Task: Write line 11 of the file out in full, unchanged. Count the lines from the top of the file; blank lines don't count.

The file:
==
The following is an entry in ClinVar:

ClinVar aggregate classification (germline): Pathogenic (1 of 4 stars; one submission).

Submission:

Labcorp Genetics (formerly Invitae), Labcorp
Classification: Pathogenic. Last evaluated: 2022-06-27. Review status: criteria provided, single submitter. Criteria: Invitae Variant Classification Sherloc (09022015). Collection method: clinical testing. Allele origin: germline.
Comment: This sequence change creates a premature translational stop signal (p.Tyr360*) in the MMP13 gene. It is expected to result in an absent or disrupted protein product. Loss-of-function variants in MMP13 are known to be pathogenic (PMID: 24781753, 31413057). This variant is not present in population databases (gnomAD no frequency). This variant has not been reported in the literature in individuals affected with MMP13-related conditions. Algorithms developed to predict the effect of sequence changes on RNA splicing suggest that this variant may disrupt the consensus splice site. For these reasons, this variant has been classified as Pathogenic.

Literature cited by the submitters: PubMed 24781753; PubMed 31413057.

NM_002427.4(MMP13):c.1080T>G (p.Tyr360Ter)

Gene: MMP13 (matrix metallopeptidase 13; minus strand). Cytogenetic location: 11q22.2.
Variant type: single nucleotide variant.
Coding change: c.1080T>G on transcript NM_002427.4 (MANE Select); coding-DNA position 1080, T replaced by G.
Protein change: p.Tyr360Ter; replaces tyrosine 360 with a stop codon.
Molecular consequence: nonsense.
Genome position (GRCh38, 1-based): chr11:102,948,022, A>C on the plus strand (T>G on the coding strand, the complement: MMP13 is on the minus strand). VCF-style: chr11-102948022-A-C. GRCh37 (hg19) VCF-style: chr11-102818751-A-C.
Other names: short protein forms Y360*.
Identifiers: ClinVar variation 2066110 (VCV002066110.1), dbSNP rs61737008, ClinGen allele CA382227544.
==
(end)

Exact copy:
Coding change: c.1080T>G on transcript NM_002427.4 (MANE Select); coding-DNA position 1080, T replaced by G.